No. 14, Winter 2001
Mary J. Regier: A Life of Generosity
A dream was being realized – the dream of Mennonite Brethren and Krimmer Mennonite Brethren having a school of their own. On September 14, 1908, Tabor College would open its doors in Hillsboro, Kansas. Henry W. Lohrenz, Tabor’s first president, issued a public invitation to all the constituency and “friends of the school” to gather for the opening festival on Sunday, September 13. To the amazement of all, thirty-nine young people from Mennonite Brethren and Krimmer Mennonite Brethren homes in Kansas, Oklahoma, Nebraska, Minnesota, North Dakota, Oregon and California, arrived to enroll. Although the promised new building was not complete, instruction began in temporary classroom space in the Hillsboro Mennonite Brethren Church. One of the charter students that first day was Mary J. Regier, a twenty-four-year-old woman from Henderson, Nebraska.
Mary J. Regier was born September 4, 1884, to Johann J. and Maria (Schellenberg) Regier, the only surviving daughter of her father’s second marriage. Raised in the German community of Henderson, Mary was very familiar with Christian ministry and service. Her father had been elected to the preaching and teaching ministry while still in Russia in 1873, and shortly after emigration to America was ordained as an elder in the Mennonite Brethren Church. Nurtured in this spiritual atmosphere, Mary accepted Christ as her Savior at the age of fourteen, was baptized September 4, 1898, and joined the Henderson Mennonite Brethren Church. The following year her older brother, John S. Regier, was ordained as a Mennonite Brethren evangelist, and later as a minister.
Quiet and unassuming, Mary took her studies at Tabor seriously. She enrolled in English, geometry, botany, ancient history, civics, expression, music, Bible and the life of Christ. She watched the student body grow that first year from 39 to 103. Two years later, Mary’s brother Abraham enrolled at Tabor. The following year, her brother John was invited to be one of the five lecturers at Tabor College’s first Bible conference, held in 1911. Mary graduated from Tabor in 1912.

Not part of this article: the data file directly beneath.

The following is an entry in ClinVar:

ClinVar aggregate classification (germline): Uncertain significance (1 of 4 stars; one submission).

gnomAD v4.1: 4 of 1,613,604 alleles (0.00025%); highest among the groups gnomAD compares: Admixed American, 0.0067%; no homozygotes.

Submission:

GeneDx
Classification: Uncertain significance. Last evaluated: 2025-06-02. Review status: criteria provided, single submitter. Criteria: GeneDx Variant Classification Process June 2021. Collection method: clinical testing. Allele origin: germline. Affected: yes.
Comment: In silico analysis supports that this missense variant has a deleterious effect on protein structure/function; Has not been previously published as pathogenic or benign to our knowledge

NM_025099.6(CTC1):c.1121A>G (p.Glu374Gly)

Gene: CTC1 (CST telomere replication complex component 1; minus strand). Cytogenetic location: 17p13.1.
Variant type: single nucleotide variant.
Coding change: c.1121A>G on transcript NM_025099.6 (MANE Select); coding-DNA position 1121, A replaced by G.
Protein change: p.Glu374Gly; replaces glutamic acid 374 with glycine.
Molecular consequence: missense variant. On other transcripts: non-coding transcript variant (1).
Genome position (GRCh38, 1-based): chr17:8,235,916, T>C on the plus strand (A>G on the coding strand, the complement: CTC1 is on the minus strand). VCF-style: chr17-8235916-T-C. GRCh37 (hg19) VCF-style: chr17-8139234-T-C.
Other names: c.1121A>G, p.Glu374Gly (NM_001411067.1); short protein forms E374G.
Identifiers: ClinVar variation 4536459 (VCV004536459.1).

Several years later, the unspeakable happened. Early on the morning of April 30, 1918, the two-story Tabor College building caught fire, and within an hour the building was reduced to ashes. Faculty, staff, students and townspeople, however, refused to be daunted by this tragedy. They cried, “Tabor still lives!” The dream of a school built on a Christian foundation would not be destroyed. But what could be done?
Tabor quickly began raising funds for construction of a new administration and classroom building. Ten months after the fire, a local German newspaper announced that “a good friend, who formerly attended Tabor College and who treasures the high worth of a Christian school, has bequeathed the nice sum of $15,000 to Tabor College with the determination that a girls’ home be built with it.” Mary J. Regier had donated her inheritance, a $15,000 annuity on a farm in Henderson. Who would have thought it possible to build two buildings out of the ashes of one? Who would have thought, who would have dreamed, and who would have made it possible? No one but Mary.
This single act of generosity spurred others to give, and construction began on this second building in March 1919. The following spring the new ladies’ home, built of rough-faced red brick with cream-colored terra cotta ornamentation, was completed. Its design was a simpler version of the more elaborate Tabor College administration building, also completed in April 1920. The building, described as both “beautiful and practical,” contained twenty rooms for students, laundry facilities, a kitchen and dining room. For twenty years, Mary Regier served as the matron of this ladies’ home.
Mary’s vision was to foster the spiritual lives of young women. She cared, and demonstrated that caring with action. She not only gave of her material means, but she gave of her time as the dormitory matron. She also served as the founding president of the Young Women’s Christian Association (YWCA) at Tabor and led workshops on prayer. Years later, when Tabor built a new library, Mary J. Regier again donated the sum of $15,000, this time designated for the acquisition of new library books.
After leaving Tabor, Mary spent twenty-one years as the matron of a college women’s dormitory in Emporia, Kansas. Later in life, at age sixty-five, she married Jacob J. Hiebert. Her life ended on January 31, 1970, in Hillsboro, but her testimony of what one woman could do – through vision and sacrifice in the name of Christ – goes on.